Today, we will address gaps, discrepancies, and inconsistencies in our 1991 Constitution that the TRC report identifies as triggers of conflict and bad governance. Especially in the decade preceding 2018, we witnessed unconstitutional intrusions on matters of the rule of law and on the protection and promotion of rights and liberties guaranteed in our constitution. Executive privilege and powers were loosely defined and used. Inclusion and equality were not guaranteed in law not to mention in practice.

There were significant gaps in access to the essential elements of a thriving democracy – access to fundamental rights, protections, justice, resources, and opportunities. Matters of citizenship were not clearly defined and were the basis for exclusion and discrimination.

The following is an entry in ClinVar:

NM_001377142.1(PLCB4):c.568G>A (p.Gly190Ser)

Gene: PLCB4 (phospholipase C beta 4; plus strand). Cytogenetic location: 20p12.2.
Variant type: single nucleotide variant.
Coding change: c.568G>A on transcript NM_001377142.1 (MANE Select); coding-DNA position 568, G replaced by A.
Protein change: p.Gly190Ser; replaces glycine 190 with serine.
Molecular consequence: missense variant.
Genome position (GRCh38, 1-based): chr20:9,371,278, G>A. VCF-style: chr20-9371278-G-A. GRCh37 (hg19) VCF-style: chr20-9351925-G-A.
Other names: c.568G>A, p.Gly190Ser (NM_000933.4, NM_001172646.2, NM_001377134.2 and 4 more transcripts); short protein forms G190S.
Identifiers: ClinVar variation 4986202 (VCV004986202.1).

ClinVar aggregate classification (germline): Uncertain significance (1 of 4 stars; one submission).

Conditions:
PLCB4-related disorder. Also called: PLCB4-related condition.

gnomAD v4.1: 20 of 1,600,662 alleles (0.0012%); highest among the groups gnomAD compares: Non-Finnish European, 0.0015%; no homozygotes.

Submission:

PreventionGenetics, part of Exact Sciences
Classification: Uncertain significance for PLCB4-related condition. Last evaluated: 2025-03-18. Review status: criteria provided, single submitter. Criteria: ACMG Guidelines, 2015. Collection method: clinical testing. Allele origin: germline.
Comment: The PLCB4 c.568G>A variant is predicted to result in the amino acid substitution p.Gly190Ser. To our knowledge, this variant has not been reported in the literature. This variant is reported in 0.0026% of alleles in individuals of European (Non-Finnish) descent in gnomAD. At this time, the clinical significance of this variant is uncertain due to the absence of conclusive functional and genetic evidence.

In the New Direction Manifesto, we bemoaned the “countless breaches, infractions, and abuses [of our national constitution] by President Koroma and his All People’s Congress” including the sacking of an elected Vice-President of our nation.

We promised to remedy the “weaknesses, shortcomings and other lacunae that manifest themselves in the course of application of the terms of the Constitution [. . .], by way of specific amendments of its relevant parts, in order to give efficacy to the promotion and protection of good governance and respect for the Rule of Law at all times.”

I have always signalled that only bold and audacious decisions can transform our nation. I have always argued that recognising and embracing the inevitability of progressive change is critical for consolidating and enriching our democracy.